DC -- Natl Museum of Health and Medicine (Walter Reed) -- Exhibit: Walt Whitman's Soldiers:
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NMHMWH_080114_03.JPG: Part of a Walt Whitman display --
Walt Whitman's Soldiers:
"I go around among these sights, among the crowded hospitals doing what I can, yet it is a mere drop in the bucket... the path I follow, I suppose may say, is my own." -- Walt Whitman, Drum Taps
The poet Walt Whitman came to Washington in 1863 in search of his brother, George, whose name Whitman and his family saw listed on a newspaper casualty roster from the battlefield at Fredericksburg, Virginia. After searching for George in nearly forty Washington hospitals, Whitman travelled to Fredericksburg to find George's unit. There, he found George alive and having suffered a superficial facial wound. However, Whitman's personal relief quickly turned to horror as he witnessed the human costs of battle. "I notice a heap of amputated feet, legs, arms, hands, &c; a full load for a one-horse cart, human fragments, cut, bloody, black and blue, swelled and sickening."
Whitman's experiences at war profoundly shaped his own psyche and his poetic vision. He sought to make sense of the personal and national trauma of the Civil War white devoting himself to visiting wounded soldiers in Washington's hospitals. Inspired by his witness of suffering by soldiers and of caregiving by nurses and doctors, Whitman's writing from this tumultuous period stand among his greatest.
The National Museum of Health and Medicine holds several unique anatomical specimens that open a window onto Walt Whitman's life and his experiences caring for soldiers in Washington's Civil War hospitals. These specimens are from soldiers Whitman nurses and are accompanied by his descriptions of these young men.
In the wards:
Whitman nursed soldiers by writing down their stories, writing letters for them, giving them small gifts, holding them, and comforting them through conversation. His purpose, he wrote, was "just to help cheer and change a little the monotony of their sickness and confinement."
Whitman's "New York Soldier":
This afternoon, July 22d, I have spent a long time with Oscar F. Wilber, company G, 154th New York, low with chronic diarrhea, and a bad wound, also.... He talk'd of death, and said he did not fear it. I said, "Why, Oscar, don't you think you will get well?" He said, "I may, but it is not probable." He spoke calmly of his condition. His wound was very bad, it discharg'd much. Then the diarrhea had prostrated him, and I felt that he was even then the same as dying. He behaved very manly and affectionate.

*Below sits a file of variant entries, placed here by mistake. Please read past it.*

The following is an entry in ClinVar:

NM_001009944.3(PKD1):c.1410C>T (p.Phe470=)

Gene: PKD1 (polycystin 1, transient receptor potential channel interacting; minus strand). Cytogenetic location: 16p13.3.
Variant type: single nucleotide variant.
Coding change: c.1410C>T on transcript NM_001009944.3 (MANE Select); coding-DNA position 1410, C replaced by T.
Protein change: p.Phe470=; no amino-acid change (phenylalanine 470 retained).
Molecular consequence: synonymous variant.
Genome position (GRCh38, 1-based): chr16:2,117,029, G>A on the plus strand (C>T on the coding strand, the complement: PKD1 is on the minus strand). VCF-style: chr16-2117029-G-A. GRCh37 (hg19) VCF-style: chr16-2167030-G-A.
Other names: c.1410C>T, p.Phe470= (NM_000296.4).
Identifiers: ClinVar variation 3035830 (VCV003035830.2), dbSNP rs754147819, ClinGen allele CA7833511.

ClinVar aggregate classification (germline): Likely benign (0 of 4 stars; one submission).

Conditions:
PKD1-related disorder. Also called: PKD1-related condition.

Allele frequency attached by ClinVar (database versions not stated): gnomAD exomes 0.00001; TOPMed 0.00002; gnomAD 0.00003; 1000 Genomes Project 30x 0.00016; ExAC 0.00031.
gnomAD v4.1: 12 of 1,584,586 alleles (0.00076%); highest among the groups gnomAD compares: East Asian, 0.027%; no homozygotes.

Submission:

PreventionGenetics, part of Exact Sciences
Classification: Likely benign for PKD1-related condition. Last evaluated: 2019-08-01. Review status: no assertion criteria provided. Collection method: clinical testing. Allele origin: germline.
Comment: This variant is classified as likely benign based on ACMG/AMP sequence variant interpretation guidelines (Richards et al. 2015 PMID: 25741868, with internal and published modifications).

Upper thigh bone of Private Oscar Wilbur
NMHMWH_080114_06.JPG: Death of a Case from Second Bull Run:
Well, poor John Mahay is dead. He died yesterday. His was a painful and lingering case. I have been with him at times for the past fifteen months. He belonged to Company A, One Hundred an [sic] First New York, and was shot through the lower region of the abdomen at second Bull Run, August, 1862. One scene at his bedside will suffice for the agonies of nearly two years. The bladder had been perforated by a bullet going entirely through him. Not long since I saw a good part of the morning by his bedside, Ward E. Armory-square. The water ran out of his eyes from the intense pain, and the muscles of his face were distorted, but he uttered nothing except a low groan now and then...
Urinary stones removed from the bladder of Private John Mahay
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2009_DC_NMHMDC_Whitman: DC -- Natl Museum of Health and Medicine (Walter Reed) -- Exhibit: Walt Whitman's Soldiers (1 photo from 2009)
2009_DC_NMHMDC_Trauma_Bay: DC -- Natl Museum of Health and Medicine (Walter Reed) -- Exhibit: Trauma Bay II (Iraq) (5 photos from 2009)
2008 photos: Equipment this year: I was using three cameras -- the Fuji S9000 and the Canon Rebel Xti from last year, and a new camera, the Fuji S100fs. The first two cameras had their pluses and minuses and I really didn't have a single camera that I thought I could use for just about everything. But I loved the S100fs and used it almost exclusively this year.
Trips this year: (1) Civil War Preservation Trust annual conference in Springfield, Missouri , (2) a week in New York, (3) a week in San Diego for the Comic-Con, (4) a driving trip to St. Louis, and (5) a visit to dad and Dixie's in Asheville, North Carolina.
Ego strokes: A picture I'd taken last year during a Friends of the Homeless event was published in USA Today with a photo credit and everything! I became a volunteer photographer with the AFI/Silver theater.
Number of photos taken this year: 330,000.
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